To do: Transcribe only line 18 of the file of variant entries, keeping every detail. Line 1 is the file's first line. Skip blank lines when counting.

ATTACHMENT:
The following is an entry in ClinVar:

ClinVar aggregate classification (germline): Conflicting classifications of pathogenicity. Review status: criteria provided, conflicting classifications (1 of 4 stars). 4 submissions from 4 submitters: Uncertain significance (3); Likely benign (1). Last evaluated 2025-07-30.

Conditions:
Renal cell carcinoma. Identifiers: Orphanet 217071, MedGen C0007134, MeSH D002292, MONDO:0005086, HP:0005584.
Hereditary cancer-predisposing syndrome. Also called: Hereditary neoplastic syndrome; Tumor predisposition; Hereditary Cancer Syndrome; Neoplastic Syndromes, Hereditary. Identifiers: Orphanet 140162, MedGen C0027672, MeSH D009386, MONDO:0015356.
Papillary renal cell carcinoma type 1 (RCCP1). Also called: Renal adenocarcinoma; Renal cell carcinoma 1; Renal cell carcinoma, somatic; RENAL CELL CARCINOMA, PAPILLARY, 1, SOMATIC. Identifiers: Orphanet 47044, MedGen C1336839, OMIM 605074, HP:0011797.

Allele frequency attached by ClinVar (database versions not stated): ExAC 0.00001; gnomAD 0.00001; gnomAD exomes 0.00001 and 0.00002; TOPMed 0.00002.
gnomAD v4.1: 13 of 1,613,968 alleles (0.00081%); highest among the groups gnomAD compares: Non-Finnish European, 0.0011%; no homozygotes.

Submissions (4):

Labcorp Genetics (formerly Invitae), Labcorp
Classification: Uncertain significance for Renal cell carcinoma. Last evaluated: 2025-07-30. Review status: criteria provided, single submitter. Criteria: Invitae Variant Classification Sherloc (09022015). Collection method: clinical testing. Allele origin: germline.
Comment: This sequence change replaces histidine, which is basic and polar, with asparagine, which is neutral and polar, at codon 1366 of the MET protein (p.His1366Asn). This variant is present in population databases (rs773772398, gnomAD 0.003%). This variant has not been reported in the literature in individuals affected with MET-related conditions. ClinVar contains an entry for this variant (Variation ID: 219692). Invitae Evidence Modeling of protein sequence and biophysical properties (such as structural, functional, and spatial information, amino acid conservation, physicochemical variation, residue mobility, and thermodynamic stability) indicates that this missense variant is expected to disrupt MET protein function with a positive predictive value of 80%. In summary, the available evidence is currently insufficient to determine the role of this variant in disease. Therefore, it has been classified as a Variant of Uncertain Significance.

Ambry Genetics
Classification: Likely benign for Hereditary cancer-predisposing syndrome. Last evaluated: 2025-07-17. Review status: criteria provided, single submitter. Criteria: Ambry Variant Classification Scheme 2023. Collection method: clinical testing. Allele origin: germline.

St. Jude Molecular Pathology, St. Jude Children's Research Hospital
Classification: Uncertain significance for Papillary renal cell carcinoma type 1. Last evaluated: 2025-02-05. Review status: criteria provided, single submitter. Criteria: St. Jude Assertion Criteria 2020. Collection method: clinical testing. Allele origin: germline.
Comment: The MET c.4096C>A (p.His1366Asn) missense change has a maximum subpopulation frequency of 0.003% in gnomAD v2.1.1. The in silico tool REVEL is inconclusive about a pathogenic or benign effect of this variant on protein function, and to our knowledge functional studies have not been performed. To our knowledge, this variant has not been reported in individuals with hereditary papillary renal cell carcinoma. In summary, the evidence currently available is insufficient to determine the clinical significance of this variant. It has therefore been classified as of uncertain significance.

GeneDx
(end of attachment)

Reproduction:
GeneDx